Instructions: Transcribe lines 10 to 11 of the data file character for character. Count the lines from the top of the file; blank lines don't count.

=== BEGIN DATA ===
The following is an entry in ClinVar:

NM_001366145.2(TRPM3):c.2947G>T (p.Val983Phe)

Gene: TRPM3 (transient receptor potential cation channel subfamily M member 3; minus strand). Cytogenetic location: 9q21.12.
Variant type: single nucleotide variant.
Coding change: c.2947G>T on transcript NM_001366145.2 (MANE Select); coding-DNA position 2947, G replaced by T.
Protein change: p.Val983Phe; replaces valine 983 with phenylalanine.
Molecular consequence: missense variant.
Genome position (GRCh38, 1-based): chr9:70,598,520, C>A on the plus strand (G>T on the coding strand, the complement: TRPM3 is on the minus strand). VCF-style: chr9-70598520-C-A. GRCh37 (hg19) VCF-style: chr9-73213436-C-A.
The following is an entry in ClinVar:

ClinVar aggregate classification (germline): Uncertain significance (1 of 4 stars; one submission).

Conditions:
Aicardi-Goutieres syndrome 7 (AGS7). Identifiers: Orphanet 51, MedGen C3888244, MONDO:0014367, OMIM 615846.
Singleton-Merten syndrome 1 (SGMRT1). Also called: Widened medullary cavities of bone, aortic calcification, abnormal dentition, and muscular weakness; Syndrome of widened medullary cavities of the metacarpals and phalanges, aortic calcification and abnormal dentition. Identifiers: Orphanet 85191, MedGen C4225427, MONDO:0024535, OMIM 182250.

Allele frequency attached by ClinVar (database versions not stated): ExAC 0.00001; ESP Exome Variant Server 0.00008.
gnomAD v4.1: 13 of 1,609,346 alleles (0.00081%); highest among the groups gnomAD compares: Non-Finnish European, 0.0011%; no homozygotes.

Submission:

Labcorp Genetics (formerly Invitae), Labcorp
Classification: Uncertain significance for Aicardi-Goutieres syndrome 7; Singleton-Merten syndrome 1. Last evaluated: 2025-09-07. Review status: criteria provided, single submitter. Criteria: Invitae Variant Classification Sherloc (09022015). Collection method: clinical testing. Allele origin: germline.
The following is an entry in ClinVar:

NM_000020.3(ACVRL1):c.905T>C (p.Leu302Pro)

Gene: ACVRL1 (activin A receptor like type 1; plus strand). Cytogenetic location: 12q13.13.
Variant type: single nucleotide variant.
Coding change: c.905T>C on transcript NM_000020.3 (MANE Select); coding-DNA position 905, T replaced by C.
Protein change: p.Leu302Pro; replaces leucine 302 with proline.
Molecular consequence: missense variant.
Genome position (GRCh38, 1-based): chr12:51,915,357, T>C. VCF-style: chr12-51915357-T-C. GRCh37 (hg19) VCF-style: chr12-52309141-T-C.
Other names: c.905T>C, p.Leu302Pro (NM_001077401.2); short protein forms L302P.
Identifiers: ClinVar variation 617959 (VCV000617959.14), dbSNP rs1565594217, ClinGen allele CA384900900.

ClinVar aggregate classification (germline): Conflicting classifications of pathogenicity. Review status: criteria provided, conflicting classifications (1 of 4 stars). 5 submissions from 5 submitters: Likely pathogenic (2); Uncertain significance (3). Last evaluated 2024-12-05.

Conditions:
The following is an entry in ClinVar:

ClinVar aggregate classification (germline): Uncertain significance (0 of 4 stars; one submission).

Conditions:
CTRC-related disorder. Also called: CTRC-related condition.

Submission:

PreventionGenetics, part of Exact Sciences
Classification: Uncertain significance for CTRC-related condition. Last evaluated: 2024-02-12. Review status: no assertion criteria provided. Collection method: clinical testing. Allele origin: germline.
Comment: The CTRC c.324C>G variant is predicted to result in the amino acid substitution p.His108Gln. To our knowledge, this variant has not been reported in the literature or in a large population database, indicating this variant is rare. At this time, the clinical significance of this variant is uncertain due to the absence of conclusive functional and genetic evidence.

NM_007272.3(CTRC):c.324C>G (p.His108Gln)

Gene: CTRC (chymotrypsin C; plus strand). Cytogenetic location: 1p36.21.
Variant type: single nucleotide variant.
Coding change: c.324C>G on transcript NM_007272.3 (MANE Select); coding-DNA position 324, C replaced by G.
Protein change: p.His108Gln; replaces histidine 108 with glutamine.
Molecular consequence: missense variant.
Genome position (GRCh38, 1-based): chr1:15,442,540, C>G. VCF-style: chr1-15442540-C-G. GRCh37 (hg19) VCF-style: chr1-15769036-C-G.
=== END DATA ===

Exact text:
ClinVar aggregate classification (germline): Uncertain significance (1 of 4 stars; one submission).

Conditions: